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Planta

, Volume 226, Issue 1, pp 159–167 | Cite as

Independently silencing two JAR family members impairs levels of trypsin proteinase inhibitors but not nicotine

  • Lei Wang
  • Rayko Halitschke
  • Jin-Ho Kang
  • Albrecht Berg
  • Falk Harnisch
  • Ian T. Baldwin
Original Article

Abstract

Jasmonic acid (JA)–amino acid conjugates are important JA metabolites that activate JA responses. However, our understanding of their involvement in herbivore defenses is limited. We identified a new Arabidopsis jasmonate resistant 1 (JAR1) homologue in Nicotiana attenuata (N. attenuata) and named it jasmonate resistant 6 (JAR6). JAR6 clustered closely with Arabidopsis JAR1 and the recently reported jasmonate resistant 4 (JAR4), another JAR1 homologue in N. attenuata, in a phylogenic analysis. The strong elicitation of JAR6 transcripts by wounding and treatment with Manduca sexta (M. sexta) oral secretions (OS), which mimics herbivore attack, suggests it plays a role in herbivore defense. Independently silencing JAR4 or JAR6 by transforming N. attenuata with inverted repeat JAR4 or JAR6 constructs significantly reduced levels of not only JA–Ile plus JA–Leu but also JA–Val in OS-elicited leaves, suggesting JAR4 and JAR6 are functionally redundant and their amino acid substrates are not highly specific to individual amino acids. A new JA conjugate, JA–Gln, whose levels are much higher than those of the other JA conjugates in WT plants, was not affected in JAR4- or JAR6-silenced lines, implying that another JA-conjugating enzyme exists in N. attenuata. Neither JA–ACC, the second most abundant JA conjugate in Arabidopsis seedlings, nor JA–Met or JA–Trp, was detectable in N. attenuata. Levels of trypsin proteinase inhibitors (TPIs) in JAR4- and JAR6-silenced plants were significantly reduced, but nicotine levels were normal. We conclude that both JAR4 and JAR6 conjugate JA to Ile, Val, and Leu, and that both positively regulate TPI activity.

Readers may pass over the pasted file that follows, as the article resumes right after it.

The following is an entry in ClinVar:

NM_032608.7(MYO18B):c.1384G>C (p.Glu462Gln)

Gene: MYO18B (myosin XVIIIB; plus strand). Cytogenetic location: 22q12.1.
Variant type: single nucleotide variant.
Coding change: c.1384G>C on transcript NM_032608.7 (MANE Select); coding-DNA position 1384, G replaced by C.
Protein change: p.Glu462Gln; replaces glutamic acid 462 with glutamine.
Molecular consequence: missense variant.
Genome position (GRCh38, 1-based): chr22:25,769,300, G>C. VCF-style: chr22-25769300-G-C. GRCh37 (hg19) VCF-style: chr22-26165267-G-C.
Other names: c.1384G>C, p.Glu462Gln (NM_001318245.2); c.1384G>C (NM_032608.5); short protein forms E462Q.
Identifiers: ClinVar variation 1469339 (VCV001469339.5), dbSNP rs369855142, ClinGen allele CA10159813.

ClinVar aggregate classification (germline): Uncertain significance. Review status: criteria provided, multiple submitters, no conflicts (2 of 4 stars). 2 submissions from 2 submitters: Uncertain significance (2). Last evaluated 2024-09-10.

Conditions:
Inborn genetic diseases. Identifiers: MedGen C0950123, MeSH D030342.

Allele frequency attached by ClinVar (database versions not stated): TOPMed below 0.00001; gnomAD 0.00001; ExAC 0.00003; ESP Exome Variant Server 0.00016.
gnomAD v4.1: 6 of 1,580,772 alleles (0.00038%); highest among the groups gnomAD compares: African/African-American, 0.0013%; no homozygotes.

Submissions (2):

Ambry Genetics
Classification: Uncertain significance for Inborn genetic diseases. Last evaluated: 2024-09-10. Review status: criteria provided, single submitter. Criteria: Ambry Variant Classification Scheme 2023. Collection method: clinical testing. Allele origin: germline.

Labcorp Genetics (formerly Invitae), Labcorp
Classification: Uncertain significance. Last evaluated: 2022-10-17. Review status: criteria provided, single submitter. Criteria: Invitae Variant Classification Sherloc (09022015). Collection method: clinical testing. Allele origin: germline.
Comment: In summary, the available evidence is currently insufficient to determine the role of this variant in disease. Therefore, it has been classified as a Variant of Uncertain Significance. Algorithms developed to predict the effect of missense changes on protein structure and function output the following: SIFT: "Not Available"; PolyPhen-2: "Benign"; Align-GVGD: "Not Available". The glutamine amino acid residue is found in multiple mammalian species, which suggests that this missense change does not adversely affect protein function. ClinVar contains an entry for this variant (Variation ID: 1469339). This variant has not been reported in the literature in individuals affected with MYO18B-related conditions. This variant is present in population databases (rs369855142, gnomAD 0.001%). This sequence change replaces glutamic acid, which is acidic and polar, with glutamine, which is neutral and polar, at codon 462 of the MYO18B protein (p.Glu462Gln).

Keywords

Amino acid conjugates of jasmonic acid Trypsin proteinase inhibitors Nicotine Jasmonic acid signaling Nicotiana attenuata 

Notes

Acknowledgments

We thank Jianqiang Wu for providing cDNA for real-time PCR and assistance in constructing a phylogenic tree; Thomas Hahn for sequencing; Klaus Gase for the construction of vectors for JAR4 and JAR6 silencing; Susan Kutschbach and Antje Wissgott for plant transformation; Eva Rothe for assistance in LC–MS analysis; Jinsong Wu for critical reading of the manuscript and assistance in hybridization; and Emily Wheeler for editorial assistance. This work was supported by the Max Planck Society.

Supplementary material

425_2007_477_MOESM1_ESM.pdf (338 kb)
Fig. S1 Alignment of N. attenuata JAR4 (NaJAR4,DQ359729), JAR6 (NaJAR6, DQ359730) and Arabidopsis JAR (AtJAR1, NP_850453) full-length cDNA sequences with ClustalW method (http://www.ebi.ac.uk/clustalw/). The regions for invert-repeat constructions and hybridization probes are shaded gray. Taqman primers (JAR4, J4F and J4R; JAR6, J6F and J6R) and Taqman probes (JAR4, J4P; JAR6, J6p) are labeled with arrows. Start- and stop-codons are bold and in red. Asterisks indicate nucleotide identity, and dashes, missing nucleotide. (PDF 338kb)
425_2007_477_MOESM2_ESM.pdf (173 kb)
Fig. S2Southern blot of JAR6 in WT plants.10 μg genomic DNA were digested with EcoRI, HindIII, or DraI and blotted onto nylon membranes. The blots were hybridized with JAR6 specific probes (PCR fragments shown in Fig. S1). (PDF 172kb)
425_2007_477_MOESM3_ESM.pdf (34 kb)
Fig. S3 Southern blot of JAR4- and JAR6-silenced plants. 10 μg genomic DNA was digested with EcoRI or DraI and blotted onto nylon membranes. The blots were hybridized with hptII probe. (PDF 34.1kb)

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Copyright information

© Springer-Verlag 2007

Authors and Affiliations

  • Lei Wang
    • 1
  • Rayko Halitschke
    • 1
    • 2
  • Jin-Ho Kang
    • 1
    • 3
  • Albrecht Berg
    • 1
  • Falk Harnisch
    • 1
  • Ian T. Baldwin
    • 1
  1. 1.Department for Molecular EcologyMax Planck Institute for Chemical EcologyJenaGermany
  2. 2.Department of Ecology and Evolutionary BiologyCornell UniversityIthacaUSA
  3. 3.Department of Energy-Plant Research LaboratoryMichigan State UniversityEast LansingUSA

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